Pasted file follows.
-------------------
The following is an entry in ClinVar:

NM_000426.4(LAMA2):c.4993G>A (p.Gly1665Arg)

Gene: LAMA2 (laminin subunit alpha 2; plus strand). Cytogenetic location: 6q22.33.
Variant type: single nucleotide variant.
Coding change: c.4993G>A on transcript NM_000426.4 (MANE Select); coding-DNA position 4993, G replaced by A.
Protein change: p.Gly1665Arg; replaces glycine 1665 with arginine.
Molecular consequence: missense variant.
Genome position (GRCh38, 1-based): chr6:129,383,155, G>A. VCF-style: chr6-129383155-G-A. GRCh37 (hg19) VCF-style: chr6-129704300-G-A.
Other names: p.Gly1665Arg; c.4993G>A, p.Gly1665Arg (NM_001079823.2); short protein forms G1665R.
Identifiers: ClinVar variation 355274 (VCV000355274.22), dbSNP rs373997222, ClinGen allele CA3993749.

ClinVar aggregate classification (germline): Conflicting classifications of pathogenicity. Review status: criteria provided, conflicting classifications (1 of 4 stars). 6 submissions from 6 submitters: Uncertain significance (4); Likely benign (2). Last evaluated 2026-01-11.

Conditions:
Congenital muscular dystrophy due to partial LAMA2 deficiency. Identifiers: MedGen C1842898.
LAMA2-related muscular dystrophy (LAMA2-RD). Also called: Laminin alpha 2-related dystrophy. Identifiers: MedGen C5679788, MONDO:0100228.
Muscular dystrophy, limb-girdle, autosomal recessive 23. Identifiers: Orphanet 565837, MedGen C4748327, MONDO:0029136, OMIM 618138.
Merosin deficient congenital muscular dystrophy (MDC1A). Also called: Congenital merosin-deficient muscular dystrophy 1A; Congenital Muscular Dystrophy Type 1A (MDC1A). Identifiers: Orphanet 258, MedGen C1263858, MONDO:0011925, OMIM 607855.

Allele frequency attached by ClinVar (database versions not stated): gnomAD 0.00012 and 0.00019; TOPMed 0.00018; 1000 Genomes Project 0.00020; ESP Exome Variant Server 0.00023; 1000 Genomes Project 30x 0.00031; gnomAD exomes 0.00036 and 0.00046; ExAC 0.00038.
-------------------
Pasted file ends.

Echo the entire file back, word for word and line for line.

The following is an entry in ClinVar:

NM_000426.4(LAMA2):c.4993G>A (p.Gly1665Arg)

Gene: LAMA2 (laminin subunit alpha 2; plus strand). Cytogenetic location: 6q22.33.
Variant type: single nucleotide variant.
Coding change: c.4993G>A on transcript NM_000426.4 (MANE Select); coding-DNA position 4993, G replaced by A.
Protein change: p.Gly1665Arg; replaces glycine 1665 with arginine.
Molecular consequence: missense variant.
Genome position (GRCh38, 1-based): chr6:129,383,155, G>A. VCF-style: chr6-129383155-G-A. GRCh37 (hg19) VCF-style: chr6-129704300-G-A.
Other names: p.Gly1665Arg; c.4993G>A, p.Gly1665Arg (NM_001079823.2); short protein forms G1665R.
Identifiers: ClinVar variation 355274 (VCV000355274.22), dbSNP rs373997222, ClinGen allele CA3993749.

ClinVar aggregate classification (germline): Conflicting classifications of pathogenicity. Review status: criteria provided, conflicting classifications (1 of 4 stars). 6 submissions from 6 submitters: Uncertain significance (4); Likely benign (2). Last evaluated 2026-01-11.

Conditions:
Congenital muscular dystrophy due to partial LAMA2 deficiency. Identifiers: MedGen C1842898.
LAMA2-related muscular dystrophy (LAMA2-RD). Also called: Laminin alpha 2-related dystrophy. Identifiers: MedGen C5679788, MONDO:0100228.
Muscular dystrophy, limb-girdle, autosomal recessive 23. Identifiers: Orphanet 565837, MedGen C4748327, MONDO:0029136, OMIM 618138.
Merosin deficient congenital muscular dystrophy (MDC1A). Also called: Congenital merosin-deficient muscular dystrophy 1A; Congenital Muscular Dystrophy Type 1A (MDC1A). Identifiers: Orphanet 258, MedGen C1263858, MONDO:0011925, OMIM 607855.

Allele frequency attached by ClinVar (database versions not stated): gnomAD 0.00012 and 0.00019; TOPMed 0.00018; 1000 Genomes Project 0.00020; ESP Exome Variant Server 0.00023; 1000 Genomes Project 30x 0.00031; gnomAD exomes 0.00036 and 0.00046; ExAC 0.00038.